Final Puzzle Pieces in the Kucharik-Tomko-Sabo Family, Part 3

Where are we after all the hunting and sorting? It appears that we have one George Kucharik who married more than once and had several children:

George = Anna Pelahat, married before church records time frame

i. Anna, baptized 20 Jan 1815; probably the same who married John Kravjar on 12 Nov 1833

George = Anna Batsa
ii. John, baptized 8 Nov 1816; no further record

George = Anna Miklus, also married before church records era
ii. John, baptized 28 Nov 1820
iii. Maria, married Michael Koszsel, 21 Sept 1841

George = Anna Lukats
iv. George, baptized 1 Apr 1830

Why do I believe these are all the same man? Because John Kravjar was a godparent at each of these baptisms, Anna Vavrek at two with Andreas Vavrek at a third. Plus, they all lived on the (one) Szengeto road.

Is it unusual that one man might have married four women all named Anna? Not really. Marriage and family to care for each other were necessary for survival. If one wife died, a man remarried. At this time in the Catholic church, children had to be named for saints. In my Slovak family branch, if an ancestor’s name is unknown and I guess at John or Michael for males and Mary and Anna for females, I’d be right about 98% of the time. By adding in Stephen, George and Andrew along with Helena and Susanna for females, I’d be close to 100% correct. Lastly, these were very small villages. The same given names were used over and over in these families.

By the way, in this time period, newborn babies were baptized right after birth or perhaps one or two days later. The infant mortality rate was extremely high so no time was wasted between birth and baptism.

Back to the story. How does “Tomko” fit into this picture? Cousin Judy and I had census records. Hungary took a census of all household members in 1869. At that time, this area was controlled by Hungary and was part of the old Saros county. Szengeto, where the Kuchariks lived at least from the early 1800’s to the late 1800’s, is in the Saros county enumeration. However, there is not a Kucharik to be found! Where did they go? I did find John Tomko and Maria Repka, John Kucharik’s wife:

John Tomko Family, 1869 Census, Szengeto
Source: FamilySearch

Who is enumerated in this family?

Tomko, Janos (John), born 1819
Repka, Maria, born 1825
Tomko, Anna, born 1854
Tomko, Istvan (Stephen), born 1856
Tomko, Mihaly (Michael), born 1860
Tomko, Maria, born 1864
Tomko, Janos (John), born 1866

The ages of Maria Repka and Stephen are slightly off, but of all the records I have for Stephen, no two give him the same year of birth. He was baptized on 17 February 1855 and was likely born between the 15th and 17th.

There are more children here than I knew about, so it was time to go searching the church registers once again. With gaps in birth years, it also looks like Maria might have lost some children. It would be more surprising if all the children to whom she had given birth were living.

Here is the missing piece of the puzzle:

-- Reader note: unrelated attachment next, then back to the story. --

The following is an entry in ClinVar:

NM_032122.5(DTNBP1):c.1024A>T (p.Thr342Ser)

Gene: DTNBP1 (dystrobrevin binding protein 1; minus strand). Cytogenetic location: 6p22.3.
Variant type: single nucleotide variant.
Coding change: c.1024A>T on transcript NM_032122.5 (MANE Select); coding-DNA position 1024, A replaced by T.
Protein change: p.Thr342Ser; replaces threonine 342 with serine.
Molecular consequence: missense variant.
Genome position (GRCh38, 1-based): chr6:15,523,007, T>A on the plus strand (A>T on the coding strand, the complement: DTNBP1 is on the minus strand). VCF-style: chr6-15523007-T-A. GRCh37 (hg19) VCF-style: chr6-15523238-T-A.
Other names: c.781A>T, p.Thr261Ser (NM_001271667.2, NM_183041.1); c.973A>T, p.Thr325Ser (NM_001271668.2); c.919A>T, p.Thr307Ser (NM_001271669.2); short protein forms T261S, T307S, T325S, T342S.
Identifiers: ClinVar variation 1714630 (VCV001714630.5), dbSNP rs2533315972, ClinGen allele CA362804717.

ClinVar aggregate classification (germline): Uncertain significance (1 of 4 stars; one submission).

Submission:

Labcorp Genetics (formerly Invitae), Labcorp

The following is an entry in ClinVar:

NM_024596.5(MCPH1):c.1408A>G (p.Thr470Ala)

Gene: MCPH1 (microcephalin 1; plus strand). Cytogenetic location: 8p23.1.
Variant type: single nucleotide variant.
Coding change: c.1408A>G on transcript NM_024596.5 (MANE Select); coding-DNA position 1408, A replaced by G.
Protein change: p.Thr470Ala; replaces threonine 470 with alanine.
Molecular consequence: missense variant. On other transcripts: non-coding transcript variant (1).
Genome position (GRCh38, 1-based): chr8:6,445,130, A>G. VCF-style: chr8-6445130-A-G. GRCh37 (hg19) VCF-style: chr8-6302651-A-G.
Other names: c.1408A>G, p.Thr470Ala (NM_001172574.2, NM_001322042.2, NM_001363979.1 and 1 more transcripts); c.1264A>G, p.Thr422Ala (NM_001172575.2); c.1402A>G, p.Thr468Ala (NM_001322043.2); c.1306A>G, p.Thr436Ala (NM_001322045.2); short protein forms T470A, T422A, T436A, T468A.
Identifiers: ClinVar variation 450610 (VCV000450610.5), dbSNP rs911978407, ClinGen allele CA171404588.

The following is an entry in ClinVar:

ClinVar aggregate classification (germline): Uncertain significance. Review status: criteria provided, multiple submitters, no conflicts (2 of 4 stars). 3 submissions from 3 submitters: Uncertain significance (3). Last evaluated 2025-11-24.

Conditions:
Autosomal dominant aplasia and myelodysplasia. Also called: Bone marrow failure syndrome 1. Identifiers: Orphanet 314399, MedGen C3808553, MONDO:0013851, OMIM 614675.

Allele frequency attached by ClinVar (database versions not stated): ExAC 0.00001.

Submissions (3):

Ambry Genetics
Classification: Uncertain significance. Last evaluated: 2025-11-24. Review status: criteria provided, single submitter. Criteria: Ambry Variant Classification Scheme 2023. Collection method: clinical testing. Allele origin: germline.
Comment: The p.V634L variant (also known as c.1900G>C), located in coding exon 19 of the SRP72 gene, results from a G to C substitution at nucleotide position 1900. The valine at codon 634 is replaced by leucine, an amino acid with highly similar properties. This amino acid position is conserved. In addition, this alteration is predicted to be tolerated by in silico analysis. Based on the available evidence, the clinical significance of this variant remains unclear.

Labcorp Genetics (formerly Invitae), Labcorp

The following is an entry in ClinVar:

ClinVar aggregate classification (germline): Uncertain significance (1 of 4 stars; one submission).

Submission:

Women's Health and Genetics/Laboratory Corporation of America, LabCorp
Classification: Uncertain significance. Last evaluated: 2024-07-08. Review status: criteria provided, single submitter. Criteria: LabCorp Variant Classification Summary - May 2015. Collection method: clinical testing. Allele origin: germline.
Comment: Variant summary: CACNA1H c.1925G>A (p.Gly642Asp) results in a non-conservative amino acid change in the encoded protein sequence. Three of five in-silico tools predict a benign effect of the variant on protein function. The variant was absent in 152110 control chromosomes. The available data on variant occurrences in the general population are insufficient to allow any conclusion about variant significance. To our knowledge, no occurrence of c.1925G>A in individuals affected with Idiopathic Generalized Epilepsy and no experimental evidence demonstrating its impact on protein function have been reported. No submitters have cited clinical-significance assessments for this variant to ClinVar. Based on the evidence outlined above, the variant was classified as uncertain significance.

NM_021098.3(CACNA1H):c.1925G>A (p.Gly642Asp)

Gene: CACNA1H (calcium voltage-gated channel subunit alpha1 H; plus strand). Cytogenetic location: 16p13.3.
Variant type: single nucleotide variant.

Burial of Joannes (John) Kucharik

On 20 October 1858, the child Joannes (John) Kucharik alias Tomko was buried. He lived at Szengeto n. D. 2 (number of domicile 2). I mentioned the priests didn’t seem to keep the most complete records and the child’s father’s name is not recorded. However, a search turned up the 6 January 1858 birth of John to George TOMKO and his wife, Barbara Merchely.

The alias Tomko is exceedingly important here because it proves that George Kucharik and George Tomko were one and the same person.

Going back to look for even earlier Tomko records, I found the burial of George Tomko, peasant farmer of Szengeto, aged 67, on 2 December 1850.

I believe this is George Kucharik, married to the four Annas. If his age is close to accurate, he was born about 1783 and easily could have married and had a child born in 1815. This means that Judy’s George and my Stephen were half brothers. I wish the records were a bit more complete and extended back a little further to provide documentary evidence proving my theory. However, of the records that do exist, none contradict my theory either.

Back to the 1869 census – who was enumerated on the very next page? George and Barbara Tomko, but this Barbara was Barbara Kravjar. Yet another search turned up an 1866 burial record for Barbara Merchely.

In this family, we have:

Tomko, George, born 1830
Kravjar, Borbala (Barbara), born 1843
Tomko, Janos (John), born 1860
Tomko, Anna, born 1864
Tomko, Mihaly (Michael), born 1865

I have no explanation for why, by 1850 at the latest, the family started using the surname “Tomko” as no records have been found linking the two families together. There are other Tomkos in the area, but not in Szengeto.  Records in the 1850’s and 1860’s indicate they went back and forth between Kucharik and Tomko. George who married Barbara Merchely apparently lived past 1896, which is the ending date for the records available on FamilySearch. John Kucharik was buried on 9 February 1893 and Maria Kucharik on 12 January 1896. Both were buried under the Kucharik surname.

I thought I could wrap this up in three parts, but it will take one more post to bring everyone up to date as Judy and I search for more cousins. I guess it is fitting, though, that this post went online today – 9 February. Exactly 123 years ago today, John Kucharik was buried, but 33 years later, on 9 February 1926, his great grandson, my dad, George (Kucharik) Sabo was born.

I like to believe the ancestors are up there showing us the way to finding them!


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